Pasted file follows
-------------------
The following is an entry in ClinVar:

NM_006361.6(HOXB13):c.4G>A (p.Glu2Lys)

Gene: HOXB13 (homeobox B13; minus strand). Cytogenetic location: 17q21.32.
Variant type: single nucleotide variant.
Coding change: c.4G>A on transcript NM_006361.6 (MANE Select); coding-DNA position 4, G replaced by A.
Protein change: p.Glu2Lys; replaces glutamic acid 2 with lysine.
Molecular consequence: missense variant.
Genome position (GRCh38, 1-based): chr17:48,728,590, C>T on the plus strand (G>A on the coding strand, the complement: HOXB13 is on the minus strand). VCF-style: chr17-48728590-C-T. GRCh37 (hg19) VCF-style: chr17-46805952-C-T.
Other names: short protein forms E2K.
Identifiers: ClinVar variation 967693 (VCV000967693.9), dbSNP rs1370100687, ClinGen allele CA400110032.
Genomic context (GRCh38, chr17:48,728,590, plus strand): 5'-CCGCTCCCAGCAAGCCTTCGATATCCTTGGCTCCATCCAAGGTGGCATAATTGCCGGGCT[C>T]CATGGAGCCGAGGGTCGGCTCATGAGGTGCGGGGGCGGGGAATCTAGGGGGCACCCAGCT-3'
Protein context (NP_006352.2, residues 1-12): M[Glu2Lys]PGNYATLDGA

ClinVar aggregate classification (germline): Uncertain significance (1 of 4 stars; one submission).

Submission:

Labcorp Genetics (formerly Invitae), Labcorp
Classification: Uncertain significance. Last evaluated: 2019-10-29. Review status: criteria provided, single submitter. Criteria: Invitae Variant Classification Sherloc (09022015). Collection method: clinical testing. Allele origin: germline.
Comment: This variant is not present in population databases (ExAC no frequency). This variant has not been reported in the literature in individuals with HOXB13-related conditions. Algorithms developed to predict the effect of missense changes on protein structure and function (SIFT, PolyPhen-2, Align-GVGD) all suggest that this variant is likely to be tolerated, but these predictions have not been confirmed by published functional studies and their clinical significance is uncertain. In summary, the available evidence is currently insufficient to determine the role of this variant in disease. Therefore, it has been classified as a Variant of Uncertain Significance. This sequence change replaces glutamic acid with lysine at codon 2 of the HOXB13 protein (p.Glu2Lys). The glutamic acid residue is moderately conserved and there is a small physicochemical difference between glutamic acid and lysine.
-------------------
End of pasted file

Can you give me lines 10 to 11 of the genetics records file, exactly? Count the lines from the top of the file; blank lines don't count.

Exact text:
Identifiers: ClinVar variation 967693 (VCV000967693.9), dbSNP rs1370100687, ClinGen allele CA400110032.
Genomic context (GRCh38, chr17:48,728,590, plus strand): 5'-CCGCTCCCAGCAAGCCTTCGATATCCTTGGCTCCATCCAAGGTGGCATAATTGCCGGGCT[C>T]CATGGAGCCGAGGGTCGGCTCATGAGGTGCGGGGGCGGGGAATCTAGGGGGCACCCAGCT-3'